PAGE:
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Discussion Starter #1
I reload on a single stage press using the Lee speed die set.After completeing the round I use the factory crimp die which also resizes the round to a small degree.My question is do I need to run the brass through the resizing ring if I am loading new unfired brass.The reason I ask is I have always used fired brass for reloading.Thanks.
 

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barswaygo,

Often the case mouth on new brass is deformed to some degree and should be sized before loading. However, if there is no deformation and you are using Lee's Factory Crimp Die, then I would think you could get away without this extra step. The thing to do would be to load one round and check it for fit in the chamber of the firearm it's going to be used in.

Oh, one last thing. Sometimes there isn't a flash hole (or the hole is incompletely formed) in the new brass and that should be checked before loading.
 

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I have never resized what little new brass I've used. I suppose I could have - maybe even should have - but I bell the mouths and let it go at that. (I've never encountered a missing flash hole, but the way I handle brass with my single stage press, I would notice if there were one.)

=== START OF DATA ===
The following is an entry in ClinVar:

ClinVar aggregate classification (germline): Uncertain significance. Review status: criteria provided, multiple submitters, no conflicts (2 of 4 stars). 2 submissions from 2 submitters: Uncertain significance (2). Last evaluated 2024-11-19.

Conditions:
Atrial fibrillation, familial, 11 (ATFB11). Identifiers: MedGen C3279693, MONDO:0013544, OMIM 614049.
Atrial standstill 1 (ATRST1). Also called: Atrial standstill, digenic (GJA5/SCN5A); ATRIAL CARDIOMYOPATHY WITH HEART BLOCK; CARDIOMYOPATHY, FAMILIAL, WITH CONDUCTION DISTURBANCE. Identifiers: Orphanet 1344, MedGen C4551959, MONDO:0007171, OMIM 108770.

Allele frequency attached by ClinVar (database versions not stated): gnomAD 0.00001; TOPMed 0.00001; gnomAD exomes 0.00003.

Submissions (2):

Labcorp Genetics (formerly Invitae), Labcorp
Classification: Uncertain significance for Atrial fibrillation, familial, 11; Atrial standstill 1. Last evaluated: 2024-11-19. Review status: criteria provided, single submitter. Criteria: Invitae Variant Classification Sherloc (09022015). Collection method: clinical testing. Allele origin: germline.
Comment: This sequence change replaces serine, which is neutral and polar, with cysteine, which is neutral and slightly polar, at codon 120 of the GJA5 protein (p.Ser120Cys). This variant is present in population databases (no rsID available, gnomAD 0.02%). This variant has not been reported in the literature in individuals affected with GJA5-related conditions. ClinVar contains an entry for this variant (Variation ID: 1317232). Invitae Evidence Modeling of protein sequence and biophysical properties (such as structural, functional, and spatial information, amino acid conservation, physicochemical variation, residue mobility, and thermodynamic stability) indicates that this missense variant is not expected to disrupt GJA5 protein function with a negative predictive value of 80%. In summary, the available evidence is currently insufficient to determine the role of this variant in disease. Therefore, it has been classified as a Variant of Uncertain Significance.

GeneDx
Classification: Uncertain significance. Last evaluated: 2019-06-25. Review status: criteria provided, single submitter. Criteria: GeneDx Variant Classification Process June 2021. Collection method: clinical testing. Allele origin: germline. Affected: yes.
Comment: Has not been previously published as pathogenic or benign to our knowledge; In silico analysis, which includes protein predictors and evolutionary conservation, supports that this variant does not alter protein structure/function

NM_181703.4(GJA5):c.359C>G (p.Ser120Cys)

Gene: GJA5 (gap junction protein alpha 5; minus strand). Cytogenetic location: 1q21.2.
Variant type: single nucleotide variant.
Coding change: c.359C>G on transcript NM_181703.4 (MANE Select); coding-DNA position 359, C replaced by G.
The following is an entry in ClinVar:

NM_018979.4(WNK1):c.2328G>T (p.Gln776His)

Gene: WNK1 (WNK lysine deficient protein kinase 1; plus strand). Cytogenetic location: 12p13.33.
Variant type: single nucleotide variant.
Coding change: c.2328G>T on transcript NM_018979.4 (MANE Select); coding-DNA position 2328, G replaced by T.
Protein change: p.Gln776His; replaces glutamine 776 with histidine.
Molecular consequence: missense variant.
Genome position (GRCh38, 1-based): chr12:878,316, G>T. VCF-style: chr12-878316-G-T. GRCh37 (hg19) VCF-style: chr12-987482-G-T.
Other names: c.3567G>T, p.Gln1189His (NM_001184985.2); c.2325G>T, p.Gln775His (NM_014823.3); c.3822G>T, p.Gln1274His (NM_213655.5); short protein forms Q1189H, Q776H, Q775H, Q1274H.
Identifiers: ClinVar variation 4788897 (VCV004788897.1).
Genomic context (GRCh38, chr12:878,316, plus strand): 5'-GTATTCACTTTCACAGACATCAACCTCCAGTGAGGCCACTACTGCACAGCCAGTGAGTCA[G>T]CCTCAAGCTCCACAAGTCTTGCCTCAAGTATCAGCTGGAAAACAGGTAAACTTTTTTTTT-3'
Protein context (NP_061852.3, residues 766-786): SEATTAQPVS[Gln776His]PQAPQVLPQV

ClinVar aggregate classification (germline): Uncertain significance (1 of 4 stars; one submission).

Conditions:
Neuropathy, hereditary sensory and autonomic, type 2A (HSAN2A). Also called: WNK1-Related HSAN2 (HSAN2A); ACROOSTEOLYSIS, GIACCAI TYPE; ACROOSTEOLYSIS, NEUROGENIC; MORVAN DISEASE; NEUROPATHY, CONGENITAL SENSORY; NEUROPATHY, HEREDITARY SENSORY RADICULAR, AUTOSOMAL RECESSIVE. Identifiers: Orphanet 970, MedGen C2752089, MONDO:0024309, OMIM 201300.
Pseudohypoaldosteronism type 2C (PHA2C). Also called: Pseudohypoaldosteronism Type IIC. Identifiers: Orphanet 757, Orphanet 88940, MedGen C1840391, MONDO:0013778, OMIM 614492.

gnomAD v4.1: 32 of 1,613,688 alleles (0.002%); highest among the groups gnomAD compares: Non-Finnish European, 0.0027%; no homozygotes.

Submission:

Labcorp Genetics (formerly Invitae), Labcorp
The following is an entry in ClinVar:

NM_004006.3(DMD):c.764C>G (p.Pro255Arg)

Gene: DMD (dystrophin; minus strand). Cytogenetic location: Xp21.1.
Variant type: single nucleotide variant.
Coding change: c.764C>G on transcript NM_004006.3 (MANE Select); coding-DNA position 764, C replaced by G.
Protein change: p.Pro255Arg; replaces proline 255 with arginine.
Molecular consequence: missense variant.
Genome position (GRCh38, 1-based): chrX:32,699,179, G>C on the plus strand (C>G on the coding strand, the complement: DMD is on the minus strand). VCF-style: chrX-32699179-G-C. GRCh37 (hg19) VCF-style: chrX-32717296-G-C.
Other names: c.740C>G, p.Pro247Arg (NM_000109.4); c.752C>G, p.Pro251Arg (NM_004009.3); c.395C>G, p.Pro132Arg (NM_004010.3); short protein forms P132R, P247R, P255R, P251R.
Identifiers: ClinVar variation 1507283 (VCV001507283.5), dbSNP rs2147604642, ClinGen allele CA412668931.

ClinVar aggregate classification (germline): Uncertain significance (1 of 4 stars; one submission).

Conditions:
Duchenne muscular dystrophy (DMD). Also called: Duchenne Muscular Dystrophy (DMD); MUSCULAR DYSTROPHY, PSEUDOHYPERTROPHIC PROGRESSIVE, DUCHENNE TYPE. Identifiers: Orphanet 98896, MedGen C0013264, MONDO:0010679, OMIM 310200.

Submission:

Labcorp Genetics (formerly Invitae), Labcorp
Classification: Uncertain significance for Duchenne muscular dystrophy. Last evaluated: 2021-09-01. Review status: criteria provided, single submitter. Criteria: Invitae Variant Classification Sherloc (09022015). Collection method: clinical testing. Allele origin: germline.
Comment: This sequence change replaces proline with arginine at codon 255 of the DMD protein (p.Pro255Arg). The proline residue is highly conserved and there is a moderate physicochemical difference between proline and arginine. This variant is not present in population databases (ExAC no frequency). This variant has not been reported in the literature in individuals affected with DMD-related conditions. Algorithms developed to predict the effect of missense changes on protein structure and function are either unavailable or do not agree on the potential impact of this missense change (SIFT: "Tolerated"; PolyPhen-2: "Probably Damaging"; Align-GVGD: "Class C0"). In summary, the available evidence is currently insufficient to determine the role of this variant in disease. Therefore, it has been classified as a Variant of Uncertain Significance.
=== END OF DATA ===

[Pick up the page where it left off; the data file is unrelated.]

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Measure the cases and act accordingly. The bell will take care of any mouth distortion.
 

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Discussion Starter #6
Thanks for the replies.The main reason I thought I would try new brass is to save a little work on the sizing and depriming.I'm getting low on .45 brass and instead of buying some fired brass I figured to spend a little more and save some time.One of these days I'll get one of them new fangled progressive loaders.
 

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Maybe I go a little overboard, but I resize, trim, chamfer and segregate by weight. I think that the trim is the most important part for accuracy. It keeps the lock time and crimp consistent.
 

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I'm not real particular about which brass I use, but I clean all of it and get back to loading. On those rare occassions that I have had some new unfired brass to work with it went thru the same process as the old multi loaded stuff. Clean, load and shoot.

At normal handgun velocities brass doesnt stretch very much, and I dont trim mine.

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